Janice Smarr grieves every day after her son was shot to death in the line of duty last year.
Earlier this week at Oak Grove Cemetery, Smarr noticed something was amiss on the shiny, black granite marker on the grave of Americus police officer Nicholas Smarr.
“I saw the footprints on the grave before we even got out of the car,” Smarr said Thursday morning. “He already died for the city. He needs to lie in peace.”
A family member set up a camera in the cemetery to try to determine what was going on after they detected possible vandalism.
When Smarr arrived at her son’s grave Wednesday morning, there was mud and other things on it, Americus Police Chief Mark Scott said.
“There were footprints on the grave, so that was obviously intentional,” Scott said.
A review of the photographs showed four teens had visited the grave after midnight. One of them spit on the grave, Smarr said.
Officers identified the suspects very quickly.
“They’re very good pictures,” Scott said. “They were all known to officers.”
Kaheem D. Chambers, 17, of Americus, was arrested and charged with criminal trespassing along with three 16-year-old girls, whose identities have not been released due to their ages.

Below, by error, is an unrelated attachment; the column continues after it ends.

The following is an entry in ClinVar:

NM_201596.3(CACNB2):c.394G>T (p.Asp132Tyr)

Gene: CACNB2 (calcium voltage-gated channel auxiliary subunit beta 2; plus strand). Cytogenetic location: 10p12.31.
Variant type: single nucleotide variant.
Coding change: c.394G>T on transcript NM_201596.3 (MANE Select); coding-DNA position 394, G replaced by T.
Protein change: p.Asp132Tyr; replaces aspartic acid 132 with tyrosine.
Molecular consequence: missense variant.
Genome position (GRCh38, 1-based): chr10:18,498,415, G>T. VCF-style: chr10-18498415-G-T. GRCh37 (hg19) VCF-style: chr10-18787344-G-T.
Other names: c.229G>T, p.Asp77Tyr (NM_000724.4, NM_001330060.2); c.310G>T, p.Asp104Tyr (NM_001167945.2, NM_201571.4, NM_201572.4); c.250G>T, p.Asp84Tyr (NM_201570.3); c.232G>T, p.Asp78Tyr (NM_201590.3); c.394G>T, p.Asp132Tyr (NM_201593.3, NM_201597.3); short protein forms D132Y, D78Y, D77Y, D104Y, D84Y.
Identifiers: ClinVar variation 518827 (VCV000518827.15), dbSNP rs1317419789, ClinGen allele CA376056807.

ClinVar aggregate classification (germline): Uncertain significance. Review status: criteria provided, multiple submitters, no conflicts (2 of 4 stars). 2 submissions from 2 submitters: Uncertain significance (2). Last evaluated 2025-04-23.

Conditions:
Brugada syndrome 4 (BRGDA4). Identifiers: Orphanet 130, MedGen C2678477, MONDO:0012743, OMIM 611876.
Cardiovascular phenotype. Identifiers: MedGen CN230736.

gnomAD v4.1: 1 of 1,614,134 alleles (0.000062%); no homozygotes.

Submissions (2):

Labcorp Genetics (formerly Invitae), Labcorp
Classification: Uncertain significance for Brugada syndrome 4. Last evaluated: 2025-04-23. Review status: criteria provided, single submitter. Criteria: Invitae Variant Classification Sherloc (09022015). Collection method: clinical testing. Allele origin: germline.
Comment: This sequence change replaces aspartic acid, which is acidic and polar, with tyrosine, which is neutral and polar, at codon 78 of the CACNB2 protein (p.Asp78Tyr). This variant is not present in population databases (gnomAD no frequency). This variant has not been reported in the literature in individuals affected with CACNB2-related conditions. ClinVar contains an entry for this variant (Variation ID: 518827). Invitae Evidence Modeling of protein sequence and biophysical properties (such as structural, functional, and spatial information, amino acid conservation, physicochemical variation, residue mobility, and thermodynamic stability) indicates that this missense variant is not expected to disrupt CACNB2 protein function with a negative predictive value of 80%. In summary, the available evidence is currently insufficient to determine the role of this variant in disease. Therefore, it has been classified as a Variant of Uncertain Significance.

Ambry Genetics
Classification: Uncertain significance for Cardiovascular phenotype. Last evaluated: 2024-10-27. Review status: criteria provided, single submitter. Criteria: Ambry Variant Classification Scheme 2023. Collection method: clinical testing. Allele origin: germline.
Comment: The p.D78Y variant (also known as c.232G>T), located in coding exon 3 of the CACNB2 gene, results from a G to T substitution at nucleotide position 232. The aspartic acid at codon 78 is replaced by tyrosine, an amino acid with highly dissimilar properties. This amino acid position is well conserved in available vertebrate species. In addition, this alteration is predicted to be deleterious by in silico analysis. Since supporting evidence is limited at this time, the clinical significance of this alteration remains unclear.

“I think my son had arrested him before,” Smarr said. “It’s just very disrespectful and he probably did it because he just got out of jail and he was mad at the police.”
Chambers was booked back into the jail after the incident, Scott said.
Two of the girls, who had prior records, also were charged with obstruction of a law enforcement officer, and were sent to the Regional Youth Detention Center in Macon.
The other was released to her parents, Scott said.
The girls also were charged with curfew violation.
“I just can’t fathom why you would think that would be OK on anybody’s grave,” Scott said.
On Dec. 7, 2016, Smarr, 25, was fatally shot along with his best friend, Georgia Southwestern police officer Jody Smith, 25, who died the day after the shooting.
Commenters on Facebook are trying to interject race into the arrests, but Smarr said that has nothing to do with it.
“We didn’t care if they were white, black or Mexican,” she said. “We didn’t want anyone messing with his grave.”
Smarr visits the cemetery daily and pledges to press charges against anyone who desecrates her son’s final resting place.
“I don’t want them to dance on my son’s grave,” she said. “If I have to put 10 more people in jail, I’ll just put 10 more in jail.”